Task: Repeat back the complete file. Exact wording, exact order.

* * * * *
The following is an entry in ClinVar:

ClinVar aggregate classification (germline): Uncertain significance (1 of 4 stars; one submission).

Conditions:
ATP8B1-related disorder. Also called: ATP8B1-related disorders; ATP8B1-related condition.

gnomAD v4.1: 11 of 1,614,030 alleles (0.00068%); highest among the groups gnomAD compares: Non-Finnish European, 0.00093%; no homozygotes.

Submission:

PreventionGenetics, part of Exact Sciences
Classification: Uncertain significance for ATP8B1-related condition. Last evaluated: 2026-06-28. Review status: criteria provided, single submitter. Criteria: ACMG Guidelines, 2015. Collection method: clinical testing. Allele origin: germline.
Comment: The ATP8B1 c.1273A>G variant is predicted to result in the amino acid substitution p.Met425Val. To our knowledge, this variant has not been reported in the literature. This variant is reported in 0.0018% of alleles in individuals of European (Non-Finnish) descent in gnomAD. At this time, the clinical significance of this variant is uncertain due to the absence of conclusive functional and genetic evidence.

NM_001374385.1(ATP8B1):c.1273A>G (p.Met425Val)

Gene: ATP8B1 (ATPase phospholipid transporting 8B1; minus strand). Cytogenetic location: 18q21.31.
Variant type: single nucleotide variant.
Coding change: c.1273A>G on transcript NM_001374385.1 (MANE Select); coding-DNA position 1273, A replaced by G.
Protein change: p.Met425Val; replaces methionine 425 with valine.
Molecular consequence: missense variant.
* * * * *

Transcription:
The following is an entry in ClinVar:

ClinVar aggregate classification (germline): Uncertain significance (1 of 4 stars; one submission).

Conditions:
ATP8B1-related disorder. Also called: ATP8B1-related disorders; ATP8B1-related condition.

gnomAD v4.1: 11 of 1,614,030 alleles (0.00068%); highest among the groups gnomAD compares: Non-Finnish European, 0.00093%; no homozygotes.

Submission:

PreventionGenetics, part of Exact Sciences
Classification: Uncertain significance for ATP8B1-related condition. Last evaluated: 2026-06-28. Review status: criteria provided, single submitter. Criteria: ACMG Guidelines, 2015. Collection method: clinical testing. Allele origin: germline.
Comment: The ATP8B1 c.1273A>G variant is predicted to result in the amino acid substitution p.Met425Val. To our knowledge, this variant has not been reported in the literature. This variant is reported in 0.0018% of alleles in individuals of European (Non-Finnish) descent in gnomAD. At this time, the clinical significance of this variant is uncertain due to the absence of conclusive functional and genetic evidence.

NM_001374385.1(ATP8B1):c.1273A>G (p.Met425Val)

Gene: ATP8B1 (ATPase phospholipid transporting 8B1; minus strand). Cytogenetic location: 18q21.31.
Variant type: single nucleotide variant.
Coding change: c.1273A>G on transcript NM_001374385.1 (MANE Select); coding-DNA position 1273, A replaced by G.
Protein change: p.Met425Val; replaces methionine 425 with valine.
Molecular consequence: missense variant.